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C H A P T E R F I V E Warlords and Stovepipes The African diplomat recalled the encounter that changed his thinking about development. During an interview, he described returning home following postelection unrest that had shaken his country. He had assumed that the causes of the turbulence were structural. “There was a land issue, an ethnic issue,a class issue,”he explained.To sidestep any trouble,he decided to drive his car straight to the region where he had grown up: his ethnic homeland. “I should feel safe there,”he told himself. No such luck: in the main city of his home area, “thirty or forty male youth stopped me. Some were looking very high on drugs and alcohol.” The youth, it turned out, were in no mood to listen. They had come to lecture. One of the youth asked the diplomat, “Who do you think you are, with your car, driving comfortably?” A second youth poked his chest and said,“You are part of our problem in this country. Your life can continue as if nothing has happened here.But if you turn your back when things go wrong, then you’re part of the problem.” What had gone wrong? There were two major problems: education and unemployment. One of the youth told the diplomat,“I was at a polytechnic but I had to drop out because my mother had no school fees.”Another added, “We have done what we were told, but here we are. Where are those jobs?” Some of the male youth had followed the development blueprint—getting education and a university degree—but still ended up jobless. In response, some youth tried another road.“If you hijack a bus at the end of the month [after workers receive their monthly salaries], you get their money from payday and their mobile phones.” One youth told the diplomat, “If I see a young woman in a nice car, I know she has a nice job and a bit of money. If I relieve her of her money, she will just get more at the end of the month.” Another youth stated, “Why should these wealthy people live such a good W A R L O R D S A N D S T O V E P I P E S 1 7 7 life? We don’t want to harm people: we just want their money.This is what we do.” The diplomat explained the youth’s rationale for what they considered justified robbery.“Youth see theft as a solution: if they play by the rules and end up in a desperate situation, then they’re a burden to their parents.” “There’s a crisis for us youth,”one male youth told the diplomat.“Nobody cares for us; nobody is looking out for us. Because we are poor, we can’t rely on our relatives for help. And we cannot go on like this.The army of those who sleep with nothing are many and we’re growing every day. You don’t have much time.” The male youth also referred to “the war between all of us youth and all of you.” Youth hugely outnumber adults in the diplomat’s country, and this youth knew it. The diplomat also told me about a conversation he had with a female youth in an urban neighborhood during that same visit home. “She was twenty-one.She had her first child at age seventeen,”and she lived with her mother.“Fathers are just at large and not around,”she explained to him.To supplement the money her mother made selling produce in the market, she did men sexual favors for money.“I decided to do it,”the female youth told the diplomat, “because we needed the money.” The diplomat asked her if she used condoms to avoid hiv/aids.“We use condoms,”the female youth explained,“but if [a customer] looks ok and they are willing to pay more [to have sex without a condom], then we do it with no condom.”Like the male youth explaining their work as thieves, the female youth told the diplomat, “Something is so wrong.I’m not in a position to fix this: people like you can fix this. I’m a victim of this situation.” What did these conversations tell the African diplomat? “The truth is,” he concluded,“youth all feel like outsiders who have no stake and absolutely nothing to lose.” He was convinced that “the...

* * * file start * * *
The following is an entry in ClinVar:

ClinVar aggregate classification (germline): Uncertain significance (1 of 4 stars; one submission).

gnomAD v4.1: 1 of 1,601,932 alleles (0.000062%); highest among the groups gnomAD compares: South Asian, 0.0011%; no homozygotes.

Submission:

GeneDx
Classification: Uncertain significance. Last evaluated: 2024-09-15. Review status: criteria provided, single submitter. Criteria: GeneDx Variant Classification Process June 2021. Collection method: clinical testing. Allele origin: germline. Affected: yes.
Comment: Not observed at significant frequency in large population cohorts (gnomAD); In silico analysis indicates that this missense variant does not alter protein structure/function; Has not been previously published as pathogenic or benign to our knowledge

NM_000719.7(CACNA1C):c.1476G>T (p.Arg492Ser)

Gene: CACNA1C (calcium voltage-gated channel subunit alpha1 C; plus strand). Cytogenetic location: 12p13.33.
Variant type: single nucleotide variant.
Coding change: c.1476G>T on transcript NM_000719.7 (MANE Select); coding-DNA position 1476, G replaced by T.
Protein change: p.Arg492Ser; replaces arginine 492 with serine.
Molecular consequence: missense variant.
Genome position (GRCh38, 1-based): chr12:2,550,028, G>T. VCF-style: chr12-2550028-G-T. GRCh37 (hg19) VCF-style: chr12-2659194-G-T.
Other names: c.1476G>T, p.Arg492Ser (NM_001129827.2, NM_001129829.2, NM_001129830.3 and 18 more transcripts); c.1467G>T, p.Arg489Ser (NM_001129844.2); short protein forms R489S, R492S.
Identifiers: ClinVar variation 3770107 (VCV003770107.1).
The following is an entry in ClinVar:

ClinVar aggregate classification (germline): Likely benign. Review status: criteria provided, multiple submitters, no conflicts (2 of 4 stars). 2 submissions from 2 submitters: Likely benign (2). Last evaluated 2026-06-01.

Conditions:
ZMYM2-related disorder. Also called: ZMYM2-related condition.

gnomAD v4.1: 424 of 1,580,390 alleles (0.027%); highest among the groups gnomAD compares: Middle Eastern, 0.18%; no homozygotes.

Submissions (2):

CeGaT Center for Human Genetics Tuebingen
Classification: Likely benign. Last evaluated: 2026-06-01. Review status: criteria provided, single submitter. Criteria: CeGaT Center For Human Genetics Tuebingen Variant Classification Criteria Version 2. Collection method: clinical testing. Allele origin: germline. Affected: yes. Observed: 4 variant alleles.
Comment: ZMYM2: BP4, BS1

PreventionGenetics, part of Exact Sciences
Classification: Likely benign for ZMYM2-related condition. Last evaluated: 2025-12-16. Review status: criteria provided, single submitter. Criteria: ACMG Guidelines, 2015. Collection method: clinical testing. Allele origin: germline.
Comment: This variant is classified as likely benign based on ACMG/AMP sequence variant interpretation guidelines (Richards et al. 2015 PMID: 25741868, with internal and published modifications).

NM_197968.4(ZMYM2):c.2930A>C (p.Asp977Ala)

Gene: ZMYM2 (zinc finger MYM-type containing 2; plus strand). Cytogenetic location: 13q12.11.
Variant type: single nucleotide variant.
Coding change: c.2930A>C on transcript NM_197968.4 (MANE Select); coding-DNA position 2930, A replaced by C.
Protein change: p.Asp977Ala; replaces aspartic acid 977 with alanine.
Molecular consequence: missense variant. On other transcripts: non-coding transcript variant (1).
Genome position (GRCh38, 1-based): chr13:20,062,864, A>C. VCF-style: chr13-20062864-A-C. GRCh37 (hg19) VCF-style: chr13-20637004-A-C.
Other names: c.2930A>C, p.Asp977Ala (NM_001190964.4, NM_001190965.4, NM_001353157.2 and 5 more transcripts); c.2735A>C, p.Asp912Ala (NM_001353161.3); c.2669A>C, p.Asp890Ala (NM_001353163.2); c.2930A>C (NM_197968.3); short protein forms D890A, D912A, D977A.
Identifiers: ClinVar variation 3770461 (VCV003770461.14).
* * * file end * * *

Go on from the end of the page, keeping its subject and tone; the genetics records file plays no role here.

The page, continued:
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MARC Record
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